This is commonplace in Bay Area fine dining, but in this new normal, making reservations helps restaurants keep track of their numbers. It also helps you avoid lines, limiting your exposure to other people. Many places are opting for a text system, says Lynch, where restaurants will text diners when their table is ready.
Welcome Temperature Checks
Seid says that restaurants doing this are top choices for her: “It shows how much they care about keeping everyone safe at all times.”
Order Once and Bus Less
Lynch recommends putting in your full meal order (drinks, appetizers, entrées and desserts) in one go so your server doesn’t have to come back more times than needed. He also suggests requesting that dishes get bussed only after you’ve finished your meal. “We know that the table may be a little messier than what you’re used to,” he says, adding that bussing less frequently decreases the amount of contact with your server.
Even if you’re living with your dining companion, Doernberg says that sharing food still poses a risk. That includes not sharing ketchup bottles and utensils. People within a family or household have different risks for contracting COVID-19, Doernberg adds. For Doernberg, who sees patients every day, the level of potential exposure is much greater than for her husband, who works from home. “If I bring my risk and I’m sharing food and things that may expose him to risk that he otherwise wouldn’t have, it’s taking measures to not spread things between household members,” she says.
Keep the Bottle at the Table
Get a pitcher of water or a bottle of wine (if you’re planning on more than one glass) to avoid having your server come around more times than necessary.
Use Your Napkin
“The guidelines while dining are pretty much the same in terms of your table manners,” says Seid. “I think at the top of that list, perhaps, is don’t talk with your mouth open.” Use your napkin if you’re going to sneeze, burp, cough or hiccup. Use a knife and fork. Keep your hands on the table. These are all guidelines that existed before coronavirus, and they’re just as important now.
With new requirements from the CDC, state and city on top of fairly strict FDA guidelines, restaurant service can take longer than usual, and that’s OK.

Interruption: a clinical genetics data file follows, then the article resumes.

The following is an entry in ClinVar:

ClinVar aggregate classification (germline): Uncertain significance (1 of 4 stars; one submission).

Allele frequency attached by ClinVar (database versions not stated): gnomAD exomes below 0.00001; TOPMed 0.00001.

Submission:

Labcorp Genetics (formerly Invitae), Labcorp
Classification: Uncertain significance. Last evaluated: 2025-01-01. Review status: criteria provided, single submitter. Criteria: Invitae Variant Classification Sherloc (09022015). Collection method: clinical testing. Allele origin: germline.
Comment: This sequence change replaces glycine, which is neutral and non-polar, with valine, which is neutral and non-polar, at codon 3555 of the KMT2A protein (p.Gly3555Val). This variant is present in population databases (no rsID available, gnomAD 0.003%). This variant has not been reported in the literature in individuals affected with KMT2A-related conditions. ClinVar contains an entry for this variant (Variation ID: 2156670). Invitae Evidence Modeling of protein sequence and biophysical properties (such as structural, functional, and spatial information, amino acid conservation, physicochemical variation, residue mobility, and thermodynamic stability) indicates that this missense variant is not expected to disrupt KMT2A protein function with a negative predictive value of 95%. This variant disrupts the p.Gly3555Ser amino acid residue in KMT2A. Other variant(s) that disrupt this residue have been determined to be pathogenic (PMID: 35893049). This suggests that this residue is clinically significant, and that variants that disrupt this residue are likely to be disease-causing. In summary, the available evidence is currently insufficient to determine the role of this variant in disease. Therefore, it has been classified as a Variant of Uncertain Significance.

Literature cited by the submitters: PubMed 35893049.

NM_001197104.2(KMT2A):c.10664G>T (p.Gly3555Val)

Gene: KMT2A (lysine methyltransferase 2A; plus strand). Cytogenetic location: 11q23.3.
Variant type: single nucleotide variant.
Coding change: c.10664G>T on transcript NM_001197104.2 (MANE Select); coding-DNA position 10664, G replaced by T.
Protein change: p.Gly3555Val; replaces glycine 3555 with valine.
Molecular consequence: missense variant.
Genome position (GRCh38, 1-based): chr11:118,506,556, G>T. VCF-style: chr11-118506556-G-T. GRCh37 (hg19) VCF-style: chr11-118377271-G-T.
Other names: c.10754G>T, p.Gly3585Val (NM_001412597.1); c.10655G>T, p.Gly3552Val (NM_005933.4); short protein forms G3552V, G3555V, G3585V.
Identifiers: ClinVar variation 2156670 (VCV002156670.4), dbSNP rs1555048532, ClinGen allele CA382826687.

Keep It Short
As much as you might want to spend four hours dining al-fresco, it might not be advisable from a health and politeness perspective. Length of exposure is linked to increased risk for contracting coronavirus. And with restaurants scrambling to meet demand, keeping your dining experience as short as possible is the way to go. Seid recommends an hour or less.
Don’t forget to bring your own pen if you’re required to sign the bill, and sanitize it after signing.
Give Them Your Contact Info
If you made a reservation, chances are that the restaurant has a way of contacting you because you gave an email or phone number. If you didn’t, the restaurant may ask for your information in case they learn someone who was at the restaurant came into contact with or contracted COVID-19.
From door handles to airborne particles and trying to maintain social distancing while waiting in line for the bathroom, there’s a lot to keep in mind. If we’re being honest, it’s probably best to hold it if you can.
If you can’t, some tips include: Wear your mask to and inside the bathroom, close the lid (if possible) when flushing, wash your hands and try to avoid touching the door handles (or sanitize them after you do). Here’s a guide on public restrooms from William Petri from the University of Virginia.
Restaurants are changing because of the pandemic
“It’s another area where we have partial information for, but no real information,” says Doernberg. “We know that you can detect the virus in feces. We don’t know if this is the live virus or for how long it stays in the air after you flush the toilet.” She says that it’s probably a pretty low risk to use the bathroom, even if someone who has had the virus has used the toilet before you, “as long as you really wash your hands.”
Dining out, especially right now, is a privilege and very weird to navigate. Supporting your favorite local eatery could help it stay in business. But opening to dine-in service also puts everyone working there at risk. And yet, before outdoor dining, many restaurant workers were either laid off or furloughed. Many are returning to work to avoid losing their benefits. A generous tip might not fully make up for that, but it is something. It’s a recognition, a thank you of sorts.